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April 28, 2017

How to remember Mashal


April 28, 2017

As predictable as it is infuriating, Mashal Khan is becoming yesterday’s news. Entertainment and masala always gets better ratings than moral self-examination and the Supreme Court’s Panama Papers judgment has sent the media into a frenzy of cheap speculation and tedious horse-race coverage. It has spent the last week trying to boil down a 550-page document into a storyline of who’s up and down without caring that is all of us who are losing. When the media takes its eyes of the ball, it gives an opportunity to those who support lynchings and vigilantism to step in.

Some have taken to opening up Facebook and trying to find every post Mashal wrote – not to remark on his touching humanity and obvious concern for justice and fairness but to imply that he got what was coming to him. Both the Urdu and English media have had stories about Mashal’s social media activity. The blame-the-victim mentality was just waiting for the opportunity to crawl out of whatever mildewed corner it breeds in. The distraction provided by the Panama Papers gave them a suitable opening.

Since the Panama verdict was announced, the feckless national political leadership has been virtually mute about Mashal. Maryam Nawaz was posting selfies on Twitter of her father and uncle hosting what looked like a victory party. Even in the best of times, being told by the Supreme Court that you have not been honest but it cannot quite prove that yet is hardly reason to rejoice. To do it at such a time – when a citizen you are supposed to be representing was beaten to death because some people decided they didn’t like the views they imagined he held – was Nero-like in its thoughtlessness. It was nauseating to see PTI leaders stuffing mithai in their mouths, celebrating what they considered a victory over Nawaz Sharif; Mashal was murdered in the province in which they are in power.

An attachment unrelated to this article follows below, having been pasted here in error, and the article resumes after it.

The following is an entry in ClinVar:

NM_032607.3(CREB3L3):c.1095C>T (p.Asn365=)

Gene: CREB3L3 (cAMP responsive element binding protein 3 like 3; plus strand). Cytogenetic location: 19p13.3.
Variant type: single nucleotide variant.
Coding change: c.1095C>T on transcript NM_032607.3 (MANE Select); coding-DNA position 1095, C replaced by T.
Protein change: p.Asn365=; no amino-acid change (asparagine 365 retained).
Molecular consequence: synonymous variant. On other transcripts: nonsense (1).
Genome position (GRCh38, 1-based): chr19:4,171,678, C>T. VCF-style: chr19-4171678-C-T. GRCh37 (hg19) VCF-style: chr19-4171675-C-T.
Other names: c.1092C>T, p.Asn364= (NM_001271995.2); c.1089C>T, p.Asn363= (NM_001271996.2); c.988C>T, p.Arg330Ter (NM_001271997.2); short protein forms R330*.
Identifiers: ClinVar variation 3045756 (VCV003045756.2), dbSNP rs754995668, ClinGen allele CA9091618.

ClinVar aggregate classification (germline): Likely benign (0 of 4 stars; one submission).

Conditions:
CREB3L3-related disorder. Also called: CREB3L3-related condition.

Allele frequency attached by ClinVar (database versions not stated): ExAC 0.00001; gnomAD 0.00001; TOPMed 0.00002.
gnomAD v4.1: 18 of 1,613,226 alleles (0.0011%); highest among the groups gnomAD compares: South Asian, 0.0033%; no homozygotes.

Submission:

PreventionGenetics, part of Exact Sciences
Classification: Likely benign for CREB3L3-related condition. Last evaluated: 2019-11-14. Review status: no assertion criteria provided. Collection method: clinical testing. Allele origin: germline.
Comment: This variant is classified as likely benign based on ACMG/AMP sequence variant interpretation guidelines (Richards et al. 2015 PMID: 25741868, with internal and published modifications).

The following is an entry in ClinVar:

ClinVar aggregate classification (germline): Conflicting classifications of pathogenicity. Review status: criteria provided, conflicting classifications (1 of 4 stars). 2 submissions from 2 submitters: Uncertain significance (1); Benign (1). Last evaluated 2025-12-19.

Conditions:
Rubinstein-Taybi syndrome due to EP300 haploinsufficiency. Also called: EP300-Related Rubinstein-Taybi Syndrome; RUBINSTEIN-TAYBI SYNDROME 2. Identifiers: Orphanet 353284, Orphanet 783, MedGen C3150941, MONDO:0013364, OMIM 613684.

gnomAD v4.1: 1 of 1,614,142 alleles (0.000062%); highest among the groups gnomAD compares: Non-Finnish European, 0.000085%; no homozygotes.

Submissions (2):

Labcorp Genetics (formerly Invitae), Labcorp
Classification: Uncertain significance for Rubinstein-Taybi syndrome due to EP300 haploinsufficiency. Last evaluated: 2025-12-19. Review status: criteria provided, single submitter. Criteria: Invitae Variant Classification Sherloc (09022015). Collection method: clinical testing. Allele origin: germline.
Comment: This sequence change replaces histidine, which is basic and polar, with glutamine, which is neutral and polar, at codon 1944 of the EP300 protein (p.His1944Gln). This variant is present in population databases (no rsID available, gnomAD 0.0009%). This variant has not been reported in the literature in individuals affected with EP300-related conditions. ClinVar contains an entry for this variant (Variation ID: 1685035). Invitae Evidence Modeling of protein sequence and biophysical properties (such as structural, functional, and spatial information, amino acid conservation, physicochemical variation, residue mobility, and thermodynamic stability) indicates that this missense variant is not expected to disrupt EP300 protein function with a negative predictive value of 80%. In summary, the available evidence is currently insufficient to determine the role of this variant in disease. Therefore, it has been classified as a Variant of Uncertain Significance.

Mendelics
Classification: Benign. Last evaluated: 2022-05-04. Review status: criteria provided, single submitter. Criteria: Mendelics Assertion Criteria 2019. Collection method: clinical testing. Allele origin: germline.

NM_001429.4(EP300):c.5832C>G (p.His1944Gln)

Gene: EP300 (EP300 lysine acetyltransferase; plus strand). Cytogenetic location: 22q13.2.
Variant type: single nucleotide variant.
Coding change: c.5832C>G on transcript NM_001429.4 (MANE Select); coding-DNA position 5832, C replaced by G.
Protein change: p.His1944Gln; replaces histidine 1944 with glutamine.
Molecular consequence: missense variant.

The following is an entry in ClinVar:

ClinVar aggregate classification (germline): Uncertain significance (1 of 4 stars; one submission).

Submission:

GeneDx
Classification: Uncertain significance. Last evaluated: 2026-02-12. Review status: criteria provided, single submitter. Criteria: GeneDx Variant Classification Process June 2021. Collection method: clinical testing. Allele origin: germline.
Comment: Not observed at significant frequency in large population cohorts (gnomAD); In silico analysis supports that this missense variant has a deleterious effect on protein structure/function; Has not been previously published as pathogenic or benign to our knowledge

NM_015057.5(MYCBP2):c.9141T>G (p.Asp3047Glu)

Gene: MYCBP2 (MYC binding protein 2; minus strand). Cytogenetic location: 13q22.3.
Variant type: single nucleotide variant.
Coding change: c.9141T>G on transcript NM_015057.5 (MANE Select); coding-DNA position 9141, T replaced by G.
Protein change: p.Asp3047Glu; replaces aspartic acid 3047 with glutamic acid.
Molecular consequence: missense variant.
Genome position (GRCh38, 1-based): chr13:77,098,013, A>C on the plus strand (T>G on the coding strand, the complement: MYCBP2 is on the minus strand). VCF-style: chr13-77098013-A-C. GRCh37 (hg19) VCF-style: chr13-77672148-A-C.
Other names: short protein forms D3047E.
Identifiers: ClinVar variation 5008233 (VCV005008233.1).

The one national leader who did at least mention Mashal was Asif Zardari at a speech in Malakand. The PPP, more than any other party, knows what it is like to be falsely accused of blasphemy and to pay for it with your life. And even if the PPP has been categorised by its entirely understandable timidity after the murders of Salmaan Taseer and Shahbaz Bhatti, individual members like Farhatullah Babar and Sherry Rehman are the only politicians in the country who have the courage to at least suggest reforming the blasphemy laws to guard against false accusations.

Zardari’s mention of Mashal was in connection with a denunciation of the PTI, which he said was unable even to protect students. The criticism was fair in so much as the party is ruling in Khyber Pakhtunkhwa and has a long track record of coddling the most extremist elements in society. Still, the PTI has been far from the worst villain in the aftermath of Mashal’s murder.

In the Mardan district assembly, it was the PTI which had proposed offering fateha for Mashal only to be immediately shot down by the JUI-F and ANP. Both parties said that saying a prayer for him would not be appropriate until all the facts of the case were in. The chilling implication was clear: if they found that Mashal had deviated in any way from orthodoxy as defined by them then he did not deserve to be mourned or blessed.